Nurturing children’s self-esteem is a critical part of their healthy development. Kids who have a healthy sense of self often have an easier time handling conflicts and resisting negative pressures as they enter adolescence.
Parents have a key role in developing their child’s self-worth and can use these tips:
Praise their efforts, not outcomes – Praise your child not only for a job well done, but also for the effort they put into the task at hand. If your child gets a C after studying for a math test, praise the effort and perseverance, “I know it’s not the grade you were hoping for, but I’m really impressed with how hard you studied every night this week.” Foster resiliency by complementing the positive things that your child does. When kids realize that success doesn’t always come easily, but are praised for their efforts, they feel more confident to keep trying. Most important, they won’t hang their sense of self-worth on the outcome of making the team or acing the test.
Find learning opportunities in mistakes – Allow your child to make mistakes. Everyone fails occasionally, and how your child reacts to these mistakes will help determine how they view themselves. When a mistake is made, turn the negative into a positive. Help the focus be on what is learned from the experience and let your child know that mistakes and failure are a normal part of life.
Encourage interests – Help your children discover their own unique talents and qualities. A child’s sense of self-worth is more likely to deepen when adults respond to the child’s interests and efforts with genuine interest. Show that you value their individual strengths – and teach them that feeling special doesn’t mean feeling better than others. When a child experiences success in the sport or activity that interests them, acknowledge their talents by saying, “I could tell you worked really hard and didn’t give up,” which places value on the qualities they possess and is more meaningful than saying, “good job.”
Resist comparisons – Be careful to not compare a child with classmates or siblings. This can often be interpreted by a child as though they are not as valuable as the children they are compared to. Rather than comparing abilities to others, let your child know you are proud of how well their skills have developed.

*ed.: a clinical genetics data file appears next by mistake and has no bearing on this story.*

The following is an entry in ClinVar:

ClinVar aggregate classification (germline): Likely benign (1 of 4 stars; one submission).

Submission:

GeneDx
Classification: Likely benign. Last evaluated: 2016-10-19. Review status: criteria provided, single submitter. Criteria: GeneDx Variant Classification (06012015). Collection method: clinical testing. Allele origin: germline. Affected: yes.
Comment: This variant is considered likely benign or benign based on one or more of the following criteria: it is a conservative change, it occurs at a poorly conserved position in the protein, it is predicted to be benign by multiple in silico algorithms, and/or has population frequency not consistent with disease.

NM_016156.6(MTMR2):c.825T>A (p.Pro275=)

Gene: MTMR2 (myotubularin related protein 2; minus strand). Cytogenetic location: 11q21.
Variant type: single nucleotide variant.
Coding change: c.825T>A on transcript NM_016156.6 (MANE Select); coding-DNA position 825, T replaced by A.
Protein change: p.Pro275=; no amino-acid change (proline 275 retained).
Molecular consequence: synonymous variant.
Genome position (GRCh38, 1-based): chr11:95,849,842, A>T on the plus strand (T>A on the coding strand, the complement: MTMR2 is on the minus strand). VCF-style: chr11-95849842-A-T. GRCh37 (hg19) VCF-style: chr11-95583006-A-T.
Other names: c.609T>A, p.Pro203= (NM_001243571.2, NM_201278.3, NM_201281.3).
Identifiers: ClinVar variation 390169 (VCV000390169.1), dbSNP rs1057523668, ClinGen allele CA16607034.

Set attainable goals – Help kids find goals that give them purpose and a chance to foster their self-expression.
Make sure your child’s goals are within reach and are appropriate for their ability. Helping your child recognize their talents and how to develop them can fill them with a sense of achievement, which breeds confidence and pride. If a child lacks a sense of purpose, they may feel bored or aimless.
Acknowledge their feelings – Caregivers influence how children come to view their feelings. Help your child learn that their thoughts and emotions are important. Comments like “You’re just working yourself into a frenzy!” may make kids feel like they have no control over their feelings. Instead, try to help the child verbalize their emotions by saying, “I can see you were very angry with your brother; it was nice that you were able to talk about it instead of yelling or hitting.”
Give choices – When kids make their own age-appropriate choices, they feel more powerful and begin to develop confidence. Foster your child’s sense of ownership and give them the chance to choose how to solve the challenges in their life. Resist the urge to “make it better” and give the child a chance to independently find their own creative solution to the challenge they encounter.
Love unconditionally – Let your child know you love them even when they fail or make bad decisions. Children will pay close attention to your choice of words and tone of voice as they develop their sense of self. The family unit is the first place where children feel accepted and loved by others – and this unconditional love sets the foundation for a child building healthy connections to friends, schoolmates and others.
When a child struggles with low self-esteem, it can impact their mood (depression, anxiety, anger, hostility can be present), behavior (bullying, quitting or cheating may be prevalent) and relationships (healthy connections are replaced with distrust, avoidance). If you suspect your child has low self-esteem, consider reaching out to a child therapist for professional help.
NOTE: This information should not be used for the diagnosis or treatment of a mental health condition. Call 612-871-1454 to learn more about Washburn Center’s mental health services for children.